A dishwasher has an internal heating element that dries your dishes after the washing cycle is done. This element is located on the bottom of the tub. If your dishwasher doesn't dry properly, troubleshoot the issue before contacting a service technician. Repair fees are often expensive, and you can save money by doing the work yourself.
A Few Quick Suggestions
The first thing to check is the settings you use on your dishwasher. Take a moment to read your dishwasher's manual, if you don't understand them completely. There are two main dishwasher drying methods: Some models rely by default on a very hot rinse as the last step in the cleaning process, because the hot water evaporates quickly. This works well for glass and metal, but plastic and Teflon-coated dishes retain some water because air dry settings don't actively dry your dishes. Set your machine for the other method, a heated-dry setting, if it's available.
If your dishes still aren't dry after the cycle is done, use a rinse aid to assist the drying process. Rinse aids reduce the amount of moisture in the tub. Check the rinse aid dispenser and add more if it's empty. Always unload the bottom rack, first. Water trapped in cups on the top rack can fall onto dishes on the bottom rack. Don't overload the dishwasher as this can prevent air from freely circulating around your dishes.
Check the Heating Element
Your dishwasher won't dry your dishes properly if the heating element is defective or burned out. Disconnect the dishwasher from the power source, and visually inspect the heating element. See if it has any burned out or broken areas. You must replace the heating element if it's defective since you usually can't fix this element.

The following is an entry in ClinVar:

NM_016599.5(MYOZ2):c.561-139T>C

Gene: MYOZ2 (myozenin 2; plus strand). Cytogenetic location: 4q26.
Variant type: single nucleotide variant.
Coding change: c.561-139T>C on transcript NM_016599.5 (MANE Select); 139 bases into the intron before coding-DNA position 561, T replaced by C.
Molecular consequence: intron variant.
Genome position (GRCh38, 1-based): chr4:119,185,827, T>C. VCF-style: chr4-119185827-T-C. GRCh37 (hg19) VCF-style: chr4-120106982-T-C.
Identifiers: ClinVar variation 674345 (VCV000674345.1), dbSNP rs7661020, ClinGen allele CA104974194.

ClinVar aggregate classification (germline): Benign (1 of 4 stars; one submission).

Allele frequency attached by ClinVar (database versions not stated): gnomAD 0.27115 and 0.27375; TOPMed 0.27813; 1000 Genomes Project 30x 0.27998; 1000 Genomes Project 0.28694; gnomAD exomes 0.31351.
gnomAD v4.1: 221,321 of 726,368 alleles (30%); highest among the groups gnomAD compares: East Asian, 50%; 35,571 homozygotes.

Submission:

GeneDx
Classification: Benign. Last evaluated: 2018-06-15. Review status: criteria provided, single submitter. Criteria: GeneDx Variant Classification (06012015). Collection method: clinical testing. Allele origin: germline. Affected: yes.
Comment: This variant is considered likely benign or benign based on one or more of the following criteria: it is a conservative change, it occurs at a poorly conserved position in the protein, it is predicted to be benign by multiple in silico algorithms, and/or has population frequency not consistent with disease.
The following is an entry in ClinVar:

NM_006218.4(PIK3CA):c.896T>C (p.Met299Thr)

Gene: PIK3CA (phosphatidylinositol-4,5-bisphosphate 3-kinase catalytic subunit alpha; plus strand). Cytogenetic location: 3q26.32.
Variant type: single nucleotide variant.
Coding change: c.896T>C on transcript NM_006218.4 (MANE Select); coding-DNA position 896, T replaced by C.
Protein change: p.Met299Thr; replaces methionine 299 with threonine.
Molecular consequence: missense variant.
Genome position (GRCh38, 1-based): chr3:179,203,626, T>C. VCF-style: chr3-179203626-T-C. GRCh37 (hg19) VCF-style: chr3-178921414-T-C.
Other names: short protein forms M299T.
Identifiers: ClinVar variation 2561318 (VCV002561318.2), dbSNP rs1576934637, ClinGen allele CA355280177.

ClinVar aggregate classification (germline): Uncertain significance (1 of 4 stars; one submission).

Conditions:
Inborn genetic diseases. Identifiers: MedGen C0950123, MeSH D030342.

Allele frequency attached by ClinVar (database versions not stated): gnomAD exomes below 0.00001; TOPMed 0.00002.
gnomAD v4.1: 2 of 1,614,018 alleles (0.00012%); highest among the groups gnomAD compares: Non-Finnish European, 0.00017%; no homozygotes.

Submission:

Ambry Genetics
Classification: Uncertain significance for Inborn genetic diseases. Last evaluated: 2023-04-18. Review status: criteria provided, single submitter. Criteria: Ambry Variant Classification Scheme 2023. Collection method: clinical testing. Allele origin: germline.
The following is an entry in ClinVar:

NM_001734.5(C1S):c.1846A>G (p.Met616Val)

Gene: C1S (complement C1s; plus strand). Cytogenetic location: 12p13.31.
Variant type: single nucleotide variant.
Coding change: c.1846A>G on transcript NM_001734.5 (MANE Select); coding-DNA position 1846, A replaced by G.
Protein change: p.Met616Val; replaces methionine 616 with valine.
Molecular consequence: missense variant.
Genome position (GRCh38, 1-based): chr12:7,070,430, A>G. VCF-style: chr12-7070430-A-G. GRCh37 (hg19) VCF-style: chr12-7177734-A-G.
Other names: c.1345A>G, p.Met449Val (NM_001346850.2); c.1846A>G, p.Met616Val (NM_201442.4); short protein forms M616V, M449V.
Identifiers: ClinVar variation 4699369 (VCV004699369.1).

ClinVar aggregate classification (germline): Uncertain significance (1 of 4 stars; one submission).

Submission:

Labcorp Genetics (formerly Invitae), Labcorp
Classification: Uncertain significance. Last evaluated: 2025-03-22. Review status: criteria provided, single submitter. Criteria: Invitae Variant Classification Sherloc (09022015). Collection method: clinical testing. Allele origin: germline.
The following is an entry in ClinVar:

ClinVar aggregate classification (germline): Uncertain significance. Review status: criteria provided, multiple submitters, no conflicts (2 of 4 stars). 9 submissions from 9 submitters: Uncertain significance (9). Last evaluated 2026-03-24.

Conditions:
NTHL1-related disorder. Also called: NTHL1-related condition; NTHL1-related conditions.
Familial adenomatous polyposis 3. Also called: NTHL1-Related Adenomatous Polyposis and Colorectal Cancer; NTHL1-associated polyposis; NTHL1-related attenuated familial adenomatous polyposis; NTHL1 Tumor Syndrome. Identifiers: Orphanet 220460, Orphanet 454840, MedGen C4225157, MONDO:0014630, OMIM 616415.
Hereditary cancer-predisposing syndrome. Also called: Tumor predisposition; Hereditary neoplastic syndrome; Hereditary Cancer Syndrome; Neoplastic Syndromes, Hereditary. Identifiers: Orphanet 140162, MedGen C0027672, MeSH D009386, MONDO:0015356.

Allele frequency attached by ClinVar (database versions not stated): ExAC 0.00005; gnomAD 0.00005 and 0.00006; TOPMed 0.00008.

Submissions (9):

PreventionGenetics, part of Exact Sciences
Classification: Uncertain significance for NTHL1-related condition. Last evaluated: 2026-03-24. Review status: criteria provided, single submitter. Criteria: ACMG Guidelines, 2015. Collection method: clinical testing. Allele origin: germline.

If the element looks fine, remove the panel underneath the door and take out the heating element. Look at the terminals and connectors and clean or replace these components if corroded. Check at the terminals for power, to rule out a flaw in the wiring. Then disconnect the heating element and set your multimeter to its resistance (ohms) setting. A typical element should read 15 to 30 ohms. If yours registers as either zero or infinity, the element must be replaced.
Test the Thermostat
The thermostat regulates both the drying cycle and water temperature. Test the thermostat by selecting the shortest wash cycle at the highest temperature setting possible. Open up the dishwasher and see if the interior is warm during the drying cycle. If not, the thermostat is defective. You usually can't fix this component. Order replacement parts from a dishwasher parts dealer.
Check the Drying Fan
A drying fan circulates warm air around the dishwasher in some older or higher-priced models. The drying fan often makes a squealing or groaning noise when it's turning on, if that's the source of your problem. Unplug the dishwasher from the outlet and remove the main access panel. Examine the drying fan and see if debris is preventing it from moving freely. Clean it. See if any of the fan blades are rusted out. If the fan isn't moving at all, it's probably burned out, and you need a new one.
Misty Faucheux became a freelance writer in 1998 and has been an editor since 2004. She has written for a variety of websites and blogs, specializing in topics ranging from digital photography to computer systems to digital media. Faucheux received a Bachelor of Arts in communications from Loyola University New Orleans.